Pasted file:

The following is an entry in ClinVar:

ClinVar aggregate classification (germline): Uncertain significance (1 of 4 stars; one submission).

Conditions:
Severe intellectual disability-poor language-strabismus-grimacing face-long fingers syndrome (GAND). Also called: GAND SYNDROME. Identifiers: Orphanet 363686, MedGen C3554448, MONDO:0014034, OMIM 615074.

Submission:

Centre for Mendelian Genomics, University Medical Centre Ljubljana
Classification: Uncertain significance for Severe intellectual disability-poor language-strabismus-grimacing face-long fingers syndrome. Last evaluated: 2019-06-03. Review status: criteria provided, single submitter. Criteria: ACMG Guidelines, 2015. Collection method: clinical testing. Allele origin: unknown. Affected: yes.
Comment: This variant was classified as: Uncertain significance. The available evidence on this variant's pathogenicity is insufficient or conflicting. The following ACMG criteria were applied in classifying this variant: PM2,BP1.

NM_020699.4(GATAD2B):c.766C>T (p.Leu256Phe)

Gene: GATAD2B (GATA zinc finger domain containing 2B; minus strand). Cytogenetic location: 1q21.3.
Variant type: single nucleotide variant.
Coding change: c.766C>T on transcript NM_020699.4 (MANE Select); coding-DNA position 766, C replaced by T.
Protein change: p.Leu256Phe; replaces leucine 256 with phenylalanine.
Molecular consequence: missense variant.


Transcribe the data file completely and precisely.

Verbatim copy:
The following is an entry in ClinVar:

ClinVar aggregate classification (germline): Uncertain significance (1 of 4 stars; one submission).

Conditions:
Severe intellectual disability-poor language-strabismus-grimacing face-long fingers syndrome (GAND). Also called: GAND SYNDROME. Identifiers: Orphanet 363686, MedGen C3554448, MONDO:0014034, OMIM 615074.

Submission:

Centre for Mendelian Genomics, University Medical Centre Ljubljana
Classification: Uncertain significance for Severe intellectual disability-poor language-strabismus-grimacing face-long fingers syndrome. Last evaluated: 2019-06-03. Review status: criteria provided, single submitter. Criteria: ACMG Guidelines, 2015. Collection method: clinical testing. Allele origin: unknown. Affected: yes.
Comment: This variant was classified as: Uncertain significance. The available evidence on this variant's pathogenicity is insufficient or conflicting. The following ACMG criteria were applied in classifying this variant: PM2,BP1.

NM_020699.4(GATAD2B):c.766C>T (p.Leu256Phe)

Gene: GATAD2B (GATA zinc finger domain containing 2B; minus strand). Cytogenetic location: 1q21.3.
Variant type: single nucleotide variant.
Coding change: c.766C>T on transcript NM_020699.4 (MANE Select); coding-DNA position 766, C replaced by T.
Protein change: p.Leu256Phe; replaces leucine 256 with phenylalanine.
Molecular consequence: missense variant.